“Agriculture is going to have to learn to adapt to technology faster than it ever has before because it’s getting thrown at them faster than it ever has before. That’s not going to change. You may have to spend a lot of money to get there, but it’s going to make you more efficient.”
That’s just one of the many observations that Steve Nicholson, a grain and oilseed analyst with the Rabobank Food and Agribusiness Advisory Group, made to cattle feeders and row crop farmers recently as he spelled out his thoughts on the megatrends affecting agriculture.
As Nicholson painted a verbal picture of the farm of the future, he touched on several issues to consider as cattle producers, trying to anticipate what’s around the next curve, peer dimly into the future.
One is managing the margins. While his comments were directed at the crop producers in the room, many in the beef business are margin operators as well, especially cattle feeders. Yet cow-calf producers, who are more asset managers than margin managers, also have some skin in the game.
Since the dawn of the ethanol era, grain farmers haven’t had to worry much about marketing, because they could pretty well figure on high prices. And costs weren’t much of a concern either, for the same reason. Now that cattle producers have swapped spots with their grain farming brethren, they may be tempted to fall into the same trap.
“Not only do you need to know how to market, but you’ve got to understand your costs,” Nicholson says. “You have both cost management skills and marketing skills that you have to bring home this time around.”
Technology can play a role here. But don’t assume that the next whizbang gizmo will replace good management. Technology is a good thing, but according to Dwayne Beck, researcher and farm manager at Dakota Lakes Research Farm in South Dakota, it’s just another tool—not the only tool in the arsenal when taking a systems approach to production. "Technology is there to augment good management, not to replace it,” Beck says.
Here are some of Nicholson’s thoughts on the megatrends in agriculture:
- Production diversity—“We think we’ll see more production diversity in agriculture.”
- Consolidation and rationalization in production—It’s a controversial topic, Nicholson says, but the trend is that operations are going to continue to get bigger.
- Crude oil—Looking at the futures chart for West Texas Intermediate, he says $45 per barrel has been supportive as the oil market searches for its trading range. And while he didn’t speculate on when oil prices might turn around, he said it’s clear that low energy prices are good for agriculture. “It helps on production costs and it’s the gift that keeps on giving to the livestock sector.”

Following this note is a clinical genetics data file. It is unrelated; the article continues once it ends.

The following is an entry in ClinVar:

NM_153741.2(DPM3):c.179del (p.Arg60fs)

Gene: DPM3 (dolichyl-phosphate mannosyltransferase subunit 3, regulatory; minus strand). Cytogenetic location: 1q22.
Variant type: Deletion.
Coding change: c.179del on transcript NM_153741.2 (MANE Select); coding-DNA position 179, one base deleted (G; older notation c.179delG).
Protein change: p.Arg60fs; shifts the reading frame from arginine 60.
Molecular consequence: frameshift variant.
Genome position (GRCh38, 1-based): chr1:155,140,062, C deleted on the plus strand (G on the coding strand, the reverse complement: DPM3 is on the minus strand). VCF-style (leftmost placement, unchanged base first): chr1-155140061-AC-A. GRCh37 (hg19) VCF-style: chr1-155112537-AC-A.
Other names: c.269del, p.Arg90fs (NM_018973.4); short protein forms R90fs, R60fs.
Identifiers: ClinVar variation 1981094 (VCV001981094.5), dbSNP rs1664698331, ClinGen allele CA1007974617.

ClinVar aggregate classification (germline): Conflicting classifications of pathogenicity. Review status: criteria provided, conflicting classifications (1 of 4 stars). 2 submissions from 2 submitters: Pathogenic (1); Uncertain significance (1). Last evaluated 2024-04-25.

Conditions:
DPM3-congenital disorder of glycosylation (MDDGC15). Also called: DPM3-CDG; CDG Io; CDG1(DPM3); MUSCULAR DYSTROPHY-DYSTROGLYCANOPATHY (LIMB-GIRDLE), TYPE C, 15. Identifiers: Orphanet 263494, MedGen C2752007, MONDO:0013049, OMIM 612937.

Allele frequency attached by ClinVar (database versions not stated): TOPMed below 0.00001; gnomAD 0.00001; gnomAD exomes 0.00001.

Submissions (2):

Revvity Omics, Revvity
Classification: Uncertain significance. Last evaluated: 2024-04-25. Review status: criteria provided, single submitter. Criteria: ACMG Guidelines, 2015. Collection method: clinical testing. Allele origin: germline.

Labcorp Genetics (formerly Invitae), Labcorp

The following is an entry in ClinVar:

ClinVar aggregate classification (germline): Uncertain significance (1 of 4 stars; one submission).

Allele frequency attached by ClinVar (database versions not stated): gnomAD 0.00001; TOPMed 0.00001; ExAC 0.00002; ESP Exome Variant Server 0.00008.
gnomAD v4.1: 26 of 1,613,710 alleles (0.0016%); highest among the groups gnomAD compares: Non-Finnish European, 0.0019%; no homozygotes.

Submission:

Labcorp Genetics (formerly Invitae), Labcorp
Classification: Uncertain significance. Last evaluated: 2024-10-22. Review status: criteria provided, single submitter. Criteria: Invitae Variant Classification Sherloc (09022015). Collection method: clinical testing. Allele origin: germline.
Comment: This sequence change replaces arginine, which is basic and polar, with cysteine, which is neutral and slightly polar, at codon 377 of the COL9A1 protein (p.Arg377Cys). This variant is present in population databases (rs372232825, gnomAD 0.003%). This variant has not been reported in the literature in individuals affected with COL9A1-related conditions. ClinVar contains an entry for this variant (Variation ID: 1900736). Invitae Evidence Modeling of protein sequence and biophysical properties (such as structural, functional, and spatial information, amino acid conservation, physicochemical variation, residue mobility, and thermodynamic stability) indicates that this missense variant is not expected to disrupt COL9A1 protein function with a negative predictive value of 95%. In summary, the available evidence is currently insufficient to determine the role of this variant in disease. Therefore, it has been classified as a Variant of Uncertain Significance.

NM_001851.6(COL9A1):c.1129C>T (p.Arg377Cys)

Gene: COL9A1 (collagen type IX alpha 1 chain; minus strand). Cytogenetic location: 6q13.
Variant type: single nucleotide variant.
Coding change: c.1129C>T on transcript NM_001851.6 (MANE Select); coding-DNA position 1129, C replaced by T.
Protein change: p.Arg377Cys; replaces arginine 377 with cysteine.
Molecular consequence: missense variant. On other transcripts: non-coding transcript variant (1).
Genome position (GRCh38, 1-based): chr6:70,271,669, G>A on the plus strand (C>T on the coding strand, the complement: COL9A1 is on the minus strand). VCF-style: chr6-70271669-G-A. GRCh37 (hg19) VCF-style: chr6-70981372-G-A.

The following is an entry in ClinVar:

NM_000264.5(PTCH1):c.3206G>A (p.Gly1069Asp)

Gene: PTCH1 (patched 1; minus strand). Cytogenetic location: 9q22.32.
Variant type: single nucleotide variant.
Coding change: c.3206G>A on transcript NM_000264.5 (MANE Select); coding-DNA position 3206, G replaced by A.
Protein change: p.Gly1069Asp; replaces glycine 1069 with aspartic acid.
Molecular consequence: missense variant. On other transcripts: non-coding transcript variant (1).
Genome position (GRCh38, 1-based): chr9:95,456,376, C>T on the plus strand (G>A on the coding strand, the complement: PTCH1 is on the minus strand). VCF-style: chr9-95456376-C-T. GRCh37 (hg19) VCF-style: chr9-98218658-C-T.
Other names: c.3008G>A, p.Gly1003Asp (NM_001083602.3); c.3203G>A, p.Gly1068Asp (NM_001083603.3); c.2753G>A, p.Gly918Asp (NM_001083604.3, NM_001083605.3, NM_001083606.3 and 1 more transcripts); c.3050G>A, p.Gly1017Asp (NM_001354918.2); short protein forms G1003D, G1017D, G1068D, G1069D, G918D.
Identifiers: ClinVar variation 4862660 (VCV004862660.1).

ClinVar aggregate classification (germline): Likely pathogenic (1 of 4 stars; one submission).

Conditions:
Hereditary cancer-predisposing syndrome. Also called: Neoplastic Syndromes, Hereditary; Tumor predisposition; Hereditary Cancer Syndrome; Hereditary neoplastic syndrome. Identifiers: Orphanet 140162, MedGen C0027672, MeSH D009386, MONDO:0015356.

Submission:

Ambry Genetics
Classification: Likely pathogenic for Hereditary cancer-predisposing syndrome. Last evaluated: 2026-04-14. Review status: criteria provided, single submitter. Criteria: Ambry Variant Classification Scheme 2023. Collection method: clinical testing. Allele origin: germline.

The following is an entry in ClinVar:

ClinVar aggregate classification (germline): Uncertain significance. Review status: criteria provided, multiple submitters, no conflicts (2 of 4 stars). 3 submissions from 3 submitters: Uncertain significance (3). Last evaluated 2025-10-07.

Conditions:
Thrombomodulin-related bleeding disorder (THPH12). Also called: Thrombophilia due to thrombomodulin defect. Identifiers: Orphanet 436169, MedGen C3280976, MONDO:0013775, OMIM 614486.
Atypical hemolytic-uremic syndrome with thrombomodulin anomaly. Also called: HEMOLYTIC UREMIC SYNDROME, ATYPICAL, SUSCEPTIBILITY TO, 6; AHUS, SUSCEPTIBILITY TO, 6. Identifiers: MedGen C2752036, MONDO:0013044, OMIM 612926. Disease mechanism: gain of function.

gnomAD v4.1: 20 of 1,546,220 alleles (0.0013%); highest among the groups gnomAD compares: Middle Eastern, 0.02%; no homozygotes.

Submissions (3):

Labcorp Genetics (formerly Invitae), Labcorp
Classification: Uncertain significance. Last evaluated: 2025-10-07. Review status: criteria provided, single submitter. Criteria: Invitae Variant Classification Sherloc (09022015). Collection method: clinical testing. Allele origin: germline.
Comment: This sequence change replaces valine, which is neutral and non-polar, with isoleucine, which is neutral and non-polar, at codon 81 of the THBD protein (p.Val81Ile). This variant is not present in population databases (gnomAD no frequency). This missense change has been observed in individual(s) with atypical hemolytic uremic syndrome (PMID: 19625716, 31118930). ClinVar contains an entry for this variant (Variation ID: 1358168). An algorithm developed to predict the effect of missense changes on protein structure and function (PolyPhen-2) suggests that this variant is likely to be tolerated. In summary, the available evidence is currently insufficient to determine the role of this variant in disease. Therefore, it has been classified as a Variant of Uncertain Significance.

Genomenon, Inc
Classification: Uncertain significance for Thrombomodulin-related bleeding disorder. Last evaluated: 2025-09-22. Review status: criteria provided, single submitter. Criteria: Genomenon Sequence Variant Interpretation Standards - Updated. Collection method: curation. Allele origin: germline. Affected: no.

- Water—“I think it’s one of the new OPECs around the world. We need to find enough water, whether it’s quantity, whether it’s quality, whether it’s for urban use, whether it’s for agriculture.”
- India—“India is the lost country in my mind,” Nicholson says. They have about as many people as China and while they’re better able to feed themselves than China is, they still import more ag products every year. “They have a very young population, it’s an educated population and their socio-economic is much better than China’s. And they’re going to continue to consume more feed and fiber around the world.”
- Global mergers and acquisitions—China continues to reach out into the world to find places to source food and feed products, he says. “You’re going to see more of that and the U.S. is primed for more of that to happen. Whether it’s China or the Japanese, they’ll want to buy resources and foodstuffs.”
Cattle producers have several more good market years in front of them as cattle numbers slowly increase. That gives you a few more years of generally profitable prices to plan, think and position. In light of these megatrends, how are you positioning your operation to be successful in the future?
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